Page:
This may be accomplished by examining various factors, including:
- How long the marriage arrangement lasted;
- Whether there are any specific property agreements between the spouses that might affect the property distribution, such as a prenuptial or postnuptial agreement;
- The financial background of each individual spouse;
- The overall character and disposition of each person’s estate; and
- Various other factors.
Therefore, property division in a divorce proceeding in a state that uses equitable distribution may not follow an exact 50/50 split or division of the couple’s property. This is typically considered acceptable, as a court will attempt to divide the property in the most fair manner through an examination of many different factors and contexts.
What Happens to Jointly Owned Property after Divorce?
When a couple divorces, it is essential to change joint ownership of property. In most cases, the spouses held title to their home as joint tenants with the right of survivorship.
Chances are, a spouse would not want their ex-spouse to retain full ownership of their home should they pass away first. These may also be problems with sharing property after divorce or co-owning a house after divorce.
If one of the ex-spouses acquires a negative judgment or an outstanding loan, it is possible that the only remaining asset that an individual’s ex-spouse has with any value is the co-ownership of the home. In that case, a creditor may place a lien on the individual’s home until their ex-spouse pays off their debt.
Creditors are permitted to place liens on homes to recover payment on a debt so long as the creditor obtains a judgment from a court first.
How Do You Sever Title?
Spouses who have an amicable divorce may come to an agreement during the proceedings so that one of the spouses retains ownership of the property and title is transferred to that spouse’s name. The ex-spouse would then receive compensation as a buy-out.
Typically, however, the majority of divorces do not end amicably. If an individual and their ex-spouse hold title as joint tenants, one of the parties can prepare a Notice of Severance.
Once this document is signed and sent to the ex-spouse, it has the effect of severing the joint tenancy and converting it into tenancy in common. With both a tenancy in common and a joint tenancy, the title may also be severed by a partition act.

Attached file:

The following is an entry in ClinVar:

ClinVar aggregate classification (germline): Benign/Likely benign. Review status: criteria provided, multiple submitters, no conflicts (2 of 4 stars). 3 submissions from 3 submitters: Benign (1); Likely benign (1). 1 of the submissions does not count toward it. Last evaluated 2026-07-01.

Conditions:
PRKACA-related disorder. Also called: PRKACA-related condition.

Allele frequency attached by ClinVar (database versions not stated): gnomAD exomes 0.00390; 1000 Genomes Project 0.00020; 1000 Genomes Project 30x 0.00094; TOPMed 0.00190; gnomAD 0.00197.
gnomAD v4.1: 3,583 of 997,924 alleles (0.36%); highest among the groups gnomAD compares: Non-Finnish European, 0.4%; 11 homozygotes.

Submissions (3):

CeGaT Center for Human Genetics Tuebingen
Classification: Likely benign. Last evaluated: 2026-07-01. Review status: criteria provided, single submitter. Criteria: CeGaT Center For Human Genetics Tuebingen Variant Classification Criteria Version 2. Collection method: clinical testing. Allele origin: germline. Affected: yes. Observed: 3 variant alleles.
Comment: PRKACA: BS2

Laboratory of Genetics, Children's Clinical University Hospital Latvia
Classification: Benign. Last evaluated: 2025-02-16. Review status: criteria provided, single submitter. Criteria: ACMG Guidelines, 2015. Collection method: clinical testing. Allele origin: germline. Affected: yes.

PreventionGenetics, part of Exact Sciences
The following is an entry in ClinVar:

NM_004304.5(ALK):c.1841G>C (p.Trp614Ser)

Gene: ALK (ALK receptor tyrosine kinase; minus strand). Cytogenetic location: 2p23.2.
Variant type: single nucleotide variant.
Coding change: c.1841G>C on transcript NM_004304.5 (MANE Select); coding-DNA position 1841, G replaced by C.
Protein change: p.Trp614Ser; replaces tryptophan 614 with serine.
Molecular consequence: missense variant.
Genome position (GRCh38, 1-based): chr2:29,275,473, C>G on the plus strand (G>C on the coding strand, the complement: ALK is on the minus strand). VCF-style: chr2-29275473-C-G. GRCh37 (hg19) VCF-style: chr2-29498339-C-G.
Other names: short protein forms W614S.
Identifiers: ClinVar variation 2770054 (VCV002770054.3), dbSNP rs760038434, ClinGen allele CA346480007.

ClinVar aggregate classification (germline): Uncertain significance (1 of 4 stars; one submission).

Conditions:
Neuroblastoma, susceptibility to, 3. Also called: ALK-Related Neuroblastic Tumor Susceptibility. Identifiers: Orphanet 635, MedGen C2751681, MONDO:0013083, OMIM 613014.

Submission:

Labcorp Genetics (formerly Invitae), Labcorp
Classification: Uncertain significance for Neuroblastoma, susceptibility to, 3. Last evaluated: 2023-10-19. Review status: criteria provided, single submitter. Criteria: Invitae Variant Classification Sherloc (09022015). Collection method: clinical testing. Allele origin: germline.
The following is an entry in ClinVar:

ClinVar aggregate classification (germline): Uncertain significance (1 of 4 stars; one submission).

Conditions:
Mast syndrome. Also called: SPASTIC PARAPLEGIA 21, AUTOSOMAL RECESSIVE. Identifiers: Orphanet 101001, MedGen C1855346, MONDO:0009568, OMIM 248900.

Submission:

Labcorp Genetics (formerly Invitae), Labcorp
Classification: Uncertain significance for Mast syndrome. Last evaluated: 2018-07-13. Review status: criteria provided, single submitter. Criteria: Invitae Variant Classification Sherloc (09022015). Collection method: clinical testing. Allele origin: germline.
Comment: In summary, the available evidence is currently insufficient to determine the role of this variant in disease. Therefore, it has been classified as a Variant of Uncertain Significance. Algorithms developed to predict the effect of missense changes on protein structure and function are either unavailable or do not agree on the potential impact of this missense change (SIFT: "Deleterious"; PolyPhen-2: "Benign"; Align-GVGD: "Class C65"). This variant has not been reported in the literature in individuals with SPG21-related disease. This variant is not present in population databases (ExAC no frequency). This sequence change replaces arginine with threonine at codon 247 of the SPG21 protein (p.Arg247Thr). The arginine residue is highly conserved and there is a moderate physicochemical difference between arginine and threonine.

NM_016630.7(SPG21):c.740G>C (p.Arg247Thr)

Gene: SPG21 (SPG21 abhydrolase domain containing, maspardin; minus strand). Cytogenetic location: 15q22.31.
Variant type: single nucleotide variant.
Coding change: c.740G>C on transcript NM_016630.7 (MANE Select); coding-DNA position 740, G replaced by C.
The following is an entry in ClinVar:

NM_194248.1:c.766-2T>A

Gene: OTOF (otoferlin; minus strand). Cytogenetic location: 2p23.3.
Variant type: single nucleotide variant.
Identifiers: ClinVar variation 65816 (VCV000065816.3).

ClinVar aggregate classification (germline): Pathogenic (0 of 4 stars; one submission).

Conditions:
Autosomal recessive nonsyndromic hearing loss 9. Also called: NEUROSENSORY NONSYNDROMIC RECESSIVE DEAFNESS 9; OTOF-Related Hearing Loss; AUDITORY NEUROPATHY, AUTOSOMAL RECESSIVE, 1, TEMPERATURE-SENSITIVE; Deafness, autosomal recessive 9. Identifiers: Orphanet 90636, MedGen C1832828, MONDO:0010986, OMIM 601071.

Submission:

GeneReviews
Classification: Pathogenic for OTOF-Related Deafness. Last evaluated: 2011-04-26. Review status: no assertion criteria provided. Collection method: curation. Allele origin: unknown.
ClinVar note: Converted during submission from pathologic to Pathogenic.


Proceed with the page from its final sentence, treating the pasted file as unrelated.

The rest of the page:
A partition act is a specific type of lawsuit in which one of the co-owners asks the court to divide a piece of real estate equally between the owners or to sell the property. In order to begin the partition process, one of the parties must file a Notice for Partition.
Each of the co-owners receives a portion of the property.
What Are Some Other Issues to Consider?
The right of survivorship, in general, refers to the right of joint tenants to claim the entire property upon the death of another joint tenant. This right is only available in two situations:
- Joint tenancy; and
- Tenancy by the entirety, or joint possession by a married couple.
The right of survivorship is a powerful legal right that can override other types of legal claims, for example, inheritance claims. This right is currently recognized under statutes in every state.
If an individual’s ex-spouse’s financial troubles cause them to end up filing for bankruptcy, the other spouse may be left paying the entire mortgage on their own.
For some individuals, this financial burden will be too much and may lead to foreclosure of the home. Foreclosure can ruin an individual’s credit and make it impossible to buy a home in the future.
Should I Consult a Lawyer?
If you are facing a divorce and you are considering sharing title to your home after your divorce, it is important to consult with a divorce lawyer to determine if this is right for your situation. In addition, if you currently share title to a home with a former spouse and would like to change this, your attorney can help.